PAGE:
Transcript of a report of the opening ceremony published in the
Shropshire Star 4th January 1901

On Tuesday the pumping station at Coleham, in connection with the Shrewsbury new sewerage scheme was formally opened by the Mayoress (Mrs Hughes) in the presence of a large company, which included The Bishop of Shrewsbury. The engineer of the scheme which it now nearly completed, are Messrs, John Taylor, Sons. and Santo Crimp, of Westminster and the work was begun between four and five years ago. The scheme comprises a complete system of sewers for intercepting the sewage which at present flows into the Severn. The sewage is conveyed to the pumping station through large iron pipes, and is then pumped by means of a pair of compound beam pumping engines into a gravitation sewer commencing in Whitehall Street, and about a mile and a half in length. From this it is discharged on to the sewage farm at Monkmoor. The foundation stone at the pumping station was laid in October 1898, Mrs. Corbett, wife of Alderman Edward Corbett, the then Mayor of the borough. There are two engines, each provided with two pumps balanced one on each side of the centre of the beam. Each engine is capable of lifting from the pump well and delivering to the sewage farm 2,360,000 gallons every 24 hours, a total of 4,700,000 gallons when working together, which is equivalent to a little more than seven times the pre¬sent sewage flow of the borough. This leaves an ample margin for the future development of the town. The engines are designed of a most economic type, and are capable of developing about 100 horse power. The steam is provided by two boilers, each of which is capable of working both engines. The waste heat from the boilers is utilised through a Lowcock's economiser, made at the Coleham Foundry and the machinery has been manufactured by Messrs. W. E. Renshaw and Co., of Stoke-on-Trent, from the designs of the engineers. All the discharge at the station is completely sealed up, so that there is nothing about the station to indicate its connection with a sewerage scheme. The opening ceremony took place at 12-30 on Tuesday. Alderman Evans (chairman of the Sanitary Committee) said that the Mayoress had kindly come there to formally open the works, for which he wished to heartily thank her. He asked her acceptance of a gold key to open the door of the building, which the engineers had great pleasure in offering her. (Applause.) That ceremony signified the completion of one of the most important municipal enterprises ever undertaken by the Cor¬poration, and that they should begin the new cen¬tury with the opening of a scheme which they believed would be for the improved health and well-being of the town was a most auspicious event. (Applause.) An abortive scheme of drainage was begun upwards of 30 years ago, and many thousands of pounds were spent on it and lost to the town; but the present scheme was an accomplished fact, and would be a success, because it had been carefully planned by skilful engineers and carried out by competent con¬tractors. (Applause.) The Mayoress then opened the door, and the company entered and inspected the machinery. One of the engines was started working by the Mayoress amid applause. Alderman Evans afterwards proposed a vote of thanks to the Mayoress for her kindness in opening the building. Councillor Woodhouse seconded, and the vote was unanimously passed. In acknowledging the compliment on behalf of the Mayoress, the Mayor thanked Alderman Evans for asking the Mayoress to perform the ceremony, and said they had just witnessed the opening of a work which would be of lasting benefit to Shrewsbury. He was sure if they only had their beautiful river cleansed it would be worth half the outlay of the scheme. (Applause.) He also wished to thank Messrs. Taylor, Sons, and Santo Crimp for the very hand¬some key they had given the Mayoress. (Applause) They would treasure it very highly as an interesting memento of their year of office. (Applause.) The handle of the key was surmounted by a miniature crown, underneath which was the borough arms and the words "Floreat Salopia" in blue enamel letters. The "teeth" formed the Mayoress's initials. On the obverse side were the Mayoress initials in blue enamel and, the inscription: “Mayoress of Shrewsbury, January 1st. 1901.” A stone bearing the following inscription, marking the event, had been placed in the wall of the building at angles to the foundation stone “Borough of Shrewsbury.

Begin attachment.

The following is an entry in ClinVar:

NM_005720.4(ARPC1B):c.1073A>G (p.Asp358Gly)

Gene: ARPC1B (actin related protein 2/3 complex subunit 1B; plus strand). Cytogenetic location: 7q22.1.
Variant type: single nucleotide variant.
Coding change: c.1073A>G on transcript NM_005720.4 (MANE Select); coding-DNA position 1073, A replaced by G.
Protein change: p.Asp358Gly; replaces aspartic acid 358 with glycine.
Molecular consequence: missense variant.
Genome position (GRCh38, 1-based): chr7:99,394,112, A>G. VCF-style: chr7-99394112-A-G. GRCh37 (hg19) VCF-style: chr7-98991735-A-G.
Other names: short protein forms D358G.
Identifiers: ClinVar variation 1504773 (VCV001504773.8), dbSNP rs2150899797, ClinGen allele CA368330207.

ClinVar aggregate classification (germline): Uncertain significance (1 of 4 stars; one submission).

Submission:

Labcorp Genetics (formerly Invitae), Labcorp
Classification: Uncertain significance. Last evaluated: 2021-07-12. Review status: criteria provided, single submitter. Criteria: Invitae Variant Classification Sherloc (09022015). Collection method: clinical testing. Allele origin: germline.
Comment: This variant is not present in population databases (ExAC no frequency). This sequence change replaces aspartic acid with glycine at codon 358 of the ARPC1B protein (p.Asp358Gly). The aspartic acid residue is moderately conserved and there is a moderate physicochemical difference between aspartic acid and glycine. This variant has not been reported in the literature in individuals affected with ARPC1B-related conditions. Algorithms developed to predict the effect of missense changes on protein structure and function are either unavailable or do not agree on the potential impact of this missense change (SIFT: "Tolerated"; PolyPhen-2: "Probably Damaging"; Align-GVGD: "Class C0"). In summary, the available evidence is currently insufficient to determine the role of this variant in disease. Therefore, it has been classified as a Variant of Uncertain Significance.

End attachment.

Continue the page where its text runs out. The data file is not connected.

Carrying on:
These works were opened by Mary, wife of R, Scoltock Hughes Esq.. Mayor, 1st January. 1901 Alderman George Evans, Chairman of the Sanitary Committee."